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Does the Codeignited cleans and secures the form input (for DB injection and XSS etc )automatically and I can use like following?

$this->input->post('name')

or do i need to secure it by myself? What would be the better way to do that? Thanks.

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Secure it in what context? Against XSS? Against SQL injection? –  alex Jun 14 '11 at 5:13
    
@alex, yeah in both, for SQL injection and XSS etc. –  Roman Jun 14 '11 at 5:15

2 Answers 2

up vote 2 down vote accepted

NO, it doesn't give you 100% security.

Especially because it dependes on where the input goes. If you're concerned about XSS attacks, you could pass a TRUE as second paramether and have the XSS filter be applied to that input (but beware as the operation is quite costrly in term of resources, so don't use wildly)

$this->input->post('name', TRUE)

Read more on Input class on the USer Manual.

If the input is going into the database, than you either escape it manually with $this->db->escape() (and its other cousins), or you use query bindings or, for the sake of speed and simplicity, you can rely to the Active Record Class which automatically escapes all dats entering the query.
(this if you don't want to use your custom escaping, with mysql_real_escape_string, or the mysqli_ and PDO prepared statements)

Edit:

Yes, the XSS filter can be loaded in configs, but it's a very deep and thorough process, which takes up a lot of resources. As they say:

Note: This function should only be used to deal with data upon submission.
It's not something that should be used for general runtime processing since it requires
a fair amount of processing overhead.

Note that you also has Cross Site Request Forgery protection (CSRF) , more here.

If you're worried about performances, you could as well use php native htmlentities($str, ENT_QUOTES); before outputting $str on the html page.

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Thanks, in the manual theres mentioned that the XSS filtering can be enabled by $config['global_xss_filtering'] = TRUE;. Did you mean this should be avoided because of resources? –  Roman Jun 14 '11 at 5:18
    
@Roman take a look at its code, it does a lot of checks and controlling, so yes, its quite a overheat, you should use it wisely and according to the case. –  Damien Pirsy Jun 14 '11 at 5:25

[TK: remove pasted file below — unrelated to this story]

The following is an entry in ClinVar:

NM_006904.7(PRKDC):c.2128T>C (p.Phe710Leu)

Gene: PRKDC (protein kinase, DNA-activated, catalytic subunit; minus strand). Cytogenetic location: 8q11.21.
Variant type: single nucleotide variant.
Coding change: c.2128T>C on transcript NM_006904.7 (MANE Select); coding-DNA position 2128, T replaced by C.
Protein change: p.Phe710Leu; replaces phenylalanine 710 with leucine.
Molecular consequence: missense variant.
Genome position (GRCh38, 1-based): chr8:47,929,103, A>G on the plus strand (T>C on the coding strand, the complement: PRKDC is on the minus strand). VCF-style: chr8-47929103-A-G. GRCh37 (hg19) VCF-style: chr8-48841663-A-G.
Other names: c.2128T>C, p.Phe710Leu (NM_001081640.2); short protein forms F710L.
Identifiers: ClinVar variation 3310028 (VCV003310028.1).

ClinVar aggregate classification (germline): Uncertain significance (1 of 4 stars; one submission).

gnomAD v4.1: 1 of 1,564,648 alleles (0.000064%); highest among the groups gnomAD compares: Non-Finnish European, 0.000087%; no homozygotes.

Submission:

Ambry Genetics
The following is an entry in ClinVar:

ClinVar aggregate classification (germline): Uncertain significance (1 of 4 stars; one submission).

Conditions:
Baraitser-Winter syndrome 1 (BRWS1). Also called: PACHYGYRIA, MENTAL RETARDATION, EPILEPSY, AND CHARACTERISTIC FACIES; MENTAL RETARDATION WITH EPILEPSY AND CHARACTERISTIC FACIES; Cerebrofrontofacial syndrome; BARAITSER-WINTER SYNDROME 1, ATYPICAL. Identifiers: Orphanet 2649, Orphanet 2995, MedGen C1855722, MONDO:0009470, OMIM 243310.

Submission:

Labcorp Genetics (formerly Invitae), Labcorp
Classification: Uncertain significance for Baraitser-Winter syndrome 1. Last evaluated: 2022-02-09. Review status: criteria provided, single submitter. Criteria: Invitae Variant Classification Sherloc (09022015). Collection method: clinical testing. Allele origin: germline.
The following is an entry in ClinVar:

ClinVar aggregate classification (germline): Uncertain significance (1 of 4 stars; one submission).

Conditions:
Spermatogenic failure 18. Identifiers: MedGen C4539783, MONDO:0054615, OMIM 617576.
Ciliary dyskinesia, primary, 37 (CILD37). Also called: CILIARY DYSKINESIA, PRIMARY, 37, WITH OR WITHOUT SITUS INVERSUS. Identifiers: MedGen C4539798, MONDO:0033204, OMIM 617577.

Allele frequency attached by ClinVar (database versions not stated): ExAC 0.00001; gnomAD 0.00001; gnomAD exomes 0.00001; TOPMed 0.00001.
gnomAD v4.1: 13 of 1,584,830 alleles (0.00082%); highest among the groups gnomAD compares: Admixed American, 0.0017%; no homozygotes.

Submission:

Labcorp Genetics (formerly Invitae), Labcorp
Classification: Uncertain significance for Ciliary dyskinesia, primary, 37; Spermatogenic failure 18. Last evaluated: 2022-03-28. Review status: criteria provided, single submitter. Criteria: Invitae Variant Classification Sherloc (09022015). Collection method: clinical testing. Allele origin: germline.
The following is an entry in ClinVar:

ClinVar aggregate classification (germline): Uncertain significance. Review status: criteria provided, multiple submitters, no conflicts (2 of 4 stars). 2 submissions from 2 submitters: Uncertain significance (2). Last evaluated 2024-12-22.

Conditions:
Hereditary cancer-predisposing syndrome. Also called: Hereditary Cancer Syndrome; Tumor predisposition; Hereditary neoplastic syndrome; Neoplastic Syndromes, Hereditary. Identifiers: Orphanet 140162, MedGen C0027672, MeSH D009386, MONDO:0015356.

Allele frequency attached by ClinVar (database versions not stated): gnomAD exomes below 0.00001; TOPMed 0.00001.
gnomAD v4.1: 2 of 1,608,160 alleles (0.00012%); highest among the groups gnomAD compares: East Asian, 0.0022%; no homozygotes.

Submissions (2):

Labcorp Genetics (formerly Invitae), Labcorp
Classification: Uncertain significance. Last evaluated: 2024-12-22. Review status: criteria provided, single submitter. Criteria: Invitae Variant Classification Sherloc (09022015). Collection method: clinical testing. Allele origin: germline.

Thanks man. is there any issue in enabling $config['csrf_protection'] = TRUE;, as they have not given any warning about it. –  Roman Jun 14 '11 at 5:32
    
@Roman, no, don't worry about that. But if you enable it, you have to use form helper to have the hidden field with the CSRF token added automatically –  Damien Pirsy Jun 14 '11 at 5:37

In "config.php" in your application's "config" folder, there's a settings for you to enable global XSS filtering:

$config['global_xss_filtering'] = FALSE;

The second parameter of the post() function specifies whether or not to apply the XSS filter to that line:

$this->input->post('name', TRUE);

Finally, you can use the form validation class to validate the data:

$this->form_validation->set_rules('name', 'Name', 'xss_clean');

You should avoid using the global XSS filtering as it's quite resource intensive.

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Thanks for answer. Is it true that enabling global XSS filtering uses is resources costly? Also, if it is it is enavled globally in config file, wont it automatically apply? Do i still need to pass TRUE parameter? (eg. $this->input->post('name', TRUE); . –  Roman Jun 14 '11 at 5:22
    
@Roman if you apply it globally, you won't need to do it locally –  Damien Pirsy Jun 14 '11 at 5:24
    
@Roman as @Damien said, you won't have to the , TRUE bit to the $this->input->port('name') but it is definitely costly and should be avoided because everything will go through it including cookies, GET and POST parameters, even the ones you don't want to go throughout the filter. –  Francois Deschenes Jun 14 '11 at 5:27

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